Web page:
How long does it take to get the Grant of Probate?
The time taken generally varies according to wheher the estate is taxable or not. The below is a guide:
Circumstances Time Taken
|Non-taxable estate (i.e. no Inheritance Tax (IHT) due)||Around 6 weeks|
|Taxable estate (IHT is due)||Around 12 weeks|
However in urgent situations (an a sale may be treated as urgent) it is possible to turn the probate around in 2 -3 weeks.
Can you assist us with obtaining Probate?
Yes. See https://www.ker.co.uk/probate/ or contact David Farr on 01708 757575 or email David.Farr@ker.co.uk. We offer fixed costs on basic estates too.
What documents will I need for probate?
Normally you will need to give us various documents to work out the value of the estate in order to apply for Grant of Probate. These include:
- Original will
- Death certificate
- NI number of deceased
- ID (passport/driving licence)
- Utility bills and details of outstanding debts
- Bank statements/accounts
- Building society statements/accounts
- Credit card statements
- Property deeds
- Mortgage information
- Details of any shares and savings
- Details of any pensions received/due
- Funeral expenses
Can we sell before Probate is granted? Do we have to wait for the Grant of Probate or Letters of Administration before placing the property on the market or accepting offers?
If you are selling a jointly owned property where one owner is still living then as noted above you can sell before Probate is granted.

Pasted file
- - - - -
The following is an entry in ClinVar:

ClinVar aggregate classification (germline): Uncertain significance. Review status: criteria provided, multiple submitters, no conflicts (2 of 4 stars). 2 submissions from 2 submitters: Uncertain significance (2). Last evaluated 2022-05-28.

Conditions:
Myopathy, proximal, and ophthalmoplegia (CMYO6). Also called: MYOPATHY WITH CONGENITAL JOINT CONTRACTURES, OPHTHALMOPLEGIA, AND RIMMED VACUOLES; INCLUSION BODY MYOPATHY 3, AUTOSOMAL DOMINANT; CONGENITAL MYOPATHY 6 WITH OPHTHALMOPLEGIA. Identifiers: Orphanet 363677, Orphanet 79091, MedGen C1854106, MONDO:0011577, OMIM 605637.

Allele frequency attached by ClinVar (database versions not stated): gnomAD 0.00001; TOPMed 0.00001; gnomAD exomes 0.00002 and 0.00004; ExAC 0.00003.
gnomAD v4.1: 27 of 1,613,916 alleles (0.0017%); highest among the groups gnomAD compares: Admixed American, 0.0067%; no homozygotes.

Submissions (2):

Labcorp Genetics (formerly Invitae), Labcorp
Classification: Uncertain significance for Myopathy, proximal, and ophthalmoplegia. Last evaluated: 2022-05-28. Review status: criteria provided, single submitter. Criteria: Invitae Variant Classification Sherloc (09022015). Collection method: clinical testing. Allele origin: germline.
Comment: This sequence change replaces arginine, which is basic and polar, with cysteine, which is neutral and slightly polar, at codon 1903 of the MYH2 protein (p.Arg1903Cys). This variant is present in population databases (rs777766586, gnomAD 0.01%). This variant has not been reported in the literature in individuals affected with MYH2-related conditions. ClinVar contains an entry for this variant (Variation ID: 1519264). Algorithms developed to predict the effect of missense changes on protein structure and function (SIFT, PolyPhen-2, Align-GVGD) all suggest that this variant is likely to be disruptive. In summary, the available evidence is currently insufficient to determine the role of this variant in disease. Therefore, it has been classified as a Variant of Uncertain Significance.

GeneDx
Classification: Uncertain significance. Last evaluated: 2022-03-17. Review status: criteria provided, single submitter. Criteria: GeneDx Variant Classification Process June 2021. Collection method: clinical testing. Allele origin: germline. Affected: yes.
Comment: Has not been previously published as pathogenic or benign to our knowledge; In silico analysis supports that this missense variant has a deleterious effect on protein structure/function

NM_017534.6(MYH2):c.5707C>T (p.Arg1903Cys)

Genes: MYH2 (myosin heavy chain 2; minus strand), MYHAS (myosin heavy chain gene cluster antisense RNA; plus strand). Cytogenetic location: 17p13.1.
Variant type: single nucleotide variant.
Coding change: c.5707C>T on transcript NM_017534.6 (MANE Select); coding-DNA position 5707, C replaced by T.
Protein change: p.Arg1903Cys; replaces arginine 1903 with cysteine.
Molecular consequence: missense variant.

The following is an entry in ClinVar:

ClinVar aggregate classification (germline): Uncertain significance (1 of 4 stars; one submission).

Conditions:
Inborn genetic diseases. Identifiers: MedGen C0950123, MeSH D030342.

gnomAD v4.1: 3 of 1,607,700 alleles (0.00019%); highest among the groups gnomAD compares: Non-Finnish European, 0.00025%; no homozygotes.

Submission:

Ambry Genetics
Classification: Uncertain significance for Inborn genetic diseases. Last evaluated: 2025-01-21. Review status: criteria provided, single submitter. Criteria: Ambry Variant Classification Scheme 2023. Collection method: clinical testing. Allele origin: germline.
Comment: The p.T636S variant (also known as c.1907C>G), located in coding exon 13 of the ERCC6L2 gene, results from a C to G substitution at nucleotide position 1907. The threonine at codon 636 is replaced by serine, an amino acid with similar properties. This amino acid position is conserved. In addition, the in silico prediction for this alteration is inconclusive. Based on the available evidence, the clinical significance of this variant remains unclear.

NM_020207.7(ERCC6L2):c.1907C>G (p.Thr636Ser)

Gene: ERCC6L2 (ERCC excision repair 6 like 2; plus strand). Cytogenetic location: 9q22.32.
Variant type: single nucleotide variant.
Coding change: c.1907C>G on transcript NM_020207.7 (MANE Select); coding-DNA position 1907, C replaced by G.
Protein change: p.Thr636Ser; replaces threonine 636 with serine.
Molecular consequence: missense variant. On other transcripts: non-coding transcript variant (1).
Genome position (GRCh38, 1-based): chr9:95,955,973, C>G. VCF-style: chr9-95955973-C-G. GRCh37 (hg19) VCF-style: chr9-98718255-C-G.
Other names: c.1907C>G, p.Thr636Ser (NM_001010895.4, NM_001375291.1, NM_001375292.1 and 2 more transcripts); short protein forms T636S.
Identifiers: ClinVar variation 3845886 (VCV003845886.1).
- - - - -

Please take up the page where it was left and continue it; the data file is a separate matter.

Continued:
Even where Probate is essential if the application to the Probate Registry is relatively straightforward practically you can run the sale at the same time as the application for the grant. Both the conveyancing (sale) process and probate take around the same period of time – usually 4-6 weeks on average. Clearly you cannot exchange until the Grant is obtained but in the current market as sales can take time we would recommend the marketing of the property for sale at the earliest opportunity. If a buyer is found we would issue contracts and supporting documents to allow the buyer to progress the searches and deal with the enquiry process. This means the transaction will take a shorter period of time overall.
Where the estate is liable to pay inheritance tax or it is a more complex application and or there are complications you may wish to progress the Probate aspect first before the sale because the Probate process can take much longer and the delay in obtaining these documents could frustrate any potential buyer.
It is of course advisable to obtain Probate at the earliest opportunity to avoid any potential delays whatever the situation – where things are urgent we have obtained for Probate for clients in a couple of weeks when a sale has been agreed. We can often do this for a fixed cost on straightforward matters where there is no inheritance tax to pay (from £450 plus VAT). The cost of obtaining the Grant is paid for from the sale of the property so there is no need to pay this up front from your own resources.
It might be worth calling us to discuss the estimated timescales for obtaining probate before progressing too far in the transaction.
Where there is no Will and you need to obtain Letters of Administration there is no power for the Administrators to deal with the assets, including marketing the property, before the actual Letters of Administration have been granted. In practice however estate agents will not check this distinction between Probate and Letters of Administration and will happily market the property for you if you ask.